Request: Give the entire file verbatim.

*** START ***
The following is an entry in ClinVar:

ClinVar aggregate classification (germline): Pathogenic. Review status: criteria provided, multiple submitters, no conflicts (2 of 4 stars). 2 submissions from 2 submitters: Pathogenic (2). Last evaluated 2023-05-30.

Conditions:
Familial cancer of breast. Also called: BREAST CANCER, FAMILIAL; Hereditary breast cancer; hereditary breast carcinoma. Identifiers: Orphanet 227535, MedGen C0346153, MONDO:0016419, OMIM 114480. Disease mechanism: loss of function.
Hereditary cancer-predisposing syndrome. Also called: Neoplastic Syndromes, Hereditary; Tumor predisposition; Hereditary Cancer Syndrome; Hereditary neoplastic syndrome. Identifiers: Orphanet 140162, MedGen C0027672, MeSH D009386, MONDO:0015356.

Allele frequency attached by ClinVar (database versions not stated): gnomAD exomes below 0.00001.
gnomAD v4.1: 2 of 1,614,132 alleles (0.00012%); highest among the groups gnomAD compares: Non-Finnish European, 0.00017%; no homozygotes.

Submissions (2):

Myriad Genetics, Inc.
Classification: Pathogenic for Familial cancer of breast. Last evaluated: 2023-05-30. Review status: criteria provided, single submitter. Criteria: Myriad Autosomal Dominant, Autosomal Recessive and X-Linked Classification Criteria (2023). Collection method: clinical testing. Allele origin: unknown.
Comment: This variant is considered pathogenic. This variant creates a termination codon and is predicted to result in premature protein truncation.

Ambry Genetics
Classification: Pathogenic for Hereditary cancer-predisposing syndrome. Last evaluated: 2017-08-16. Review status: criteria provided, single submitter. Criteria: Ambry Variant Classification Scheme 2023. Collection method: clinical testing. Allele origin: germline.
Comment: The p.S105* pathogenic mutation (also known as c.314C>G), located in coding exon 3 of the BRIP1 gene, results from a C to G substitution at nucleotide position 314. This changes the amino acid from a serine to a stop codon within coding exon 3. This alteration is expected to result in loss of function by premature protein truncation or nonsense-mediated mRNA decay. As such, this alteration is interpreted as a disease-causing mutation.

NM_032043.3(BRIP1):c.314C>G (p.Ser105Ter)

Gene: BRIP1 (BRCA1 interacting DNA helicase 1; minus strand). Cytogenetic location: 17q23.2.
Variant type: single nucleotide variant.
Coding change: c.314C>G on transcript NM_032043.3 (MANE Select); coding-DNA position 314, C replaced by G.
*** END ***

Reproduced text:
The following is an entry in ClinVar:

ClinVar aggregate classification (germline): Pathogenic. Review status: criteria provided, multiple submitters, no conflicts (2 of 4 stars). 2 submissions from 2 submitters: Pathogenic (2). Last evaluated 2023-05-30.

Conditions:
Familial cancer of breast. Also called: BREAST CANCER, FAMILIAL; Hereditary breast cancer; hereditary breast carcinoma. Identifiers: Orphanet 227535, MedGen C0346153, MONDO:0016419, OMIM 114480. Disease mechanism: loss of function.
Hereditary cancer-predisposing syndrome. Also called: Neoplastic Syndromes, Hereditary; Tumor predisposition; Hereditary Cancer Syndrome; Hereditary neoplastic syndrome. Identifiers: Orphanet 140162, MedGen C0027672, MeSH D009386, MONDO:0015356.

Allele frequency attached by ClinVar (database versions not stated): gnomAD exomes below 0.00001.
gnomAD v4.1: 2 of 1,614,132 alleles (0.00012%); highest among the groups gnomAD compares: Non-Finnish European, 0.00017%; no homozygotes.

Submissions (2):

Myriad Genetics, Inc.
Classification: Pathogenic for Familial cancer of breast. Last evaluated: 2023-05-30. Review status: criteria provided, single submitter. Criteria: Myriad Autosomal Dominant, Autosomal Recessive and X-Linked Classification Criteria (2023). Collection method: clinical testing. Allele origin: unknown.
Comment: This variant is considered pathogenic. This variant creates a termination codon and is predicted to result in premature protein truncation.

Ambry Genetics
Classification: Pathogenic for Hereditary cancer-predisposing syndrome. Last evaluated: 2017-08-16. Review status: criteria provided, single submitter. Criteria: Ambry Variant Classification Scheme 2023. Collection method: clinical testing. Allele origin: germline.
Comment: The p.S105* pathogenic mutation (also known as c.314C>G), located in coding exon 3 of the BRIP1 gene, results from a C to G substitution at nucleotide position 314. This changes the amino acid from a serine to a stop codon within coding exon 3. This alteration is expected to result in loss of function by premature protein truncation or nonsense-mediated mRNA decay. As such, this alteration is interpreted as a disease-causing mutation.

NM_032043.3(BRIP1):c.314C>G (p.Ser105Ter)

Gene: BRIP1 (BRCA1 interacting DNA helicase 1; minus strand). Cytogenetic location: 17q23.2.
Variant type: single nucleotide variant.
Coding change: c.314C>G on transcript NM_032043.3 (MANE Select); coding-DNA position 314, C replaced by G.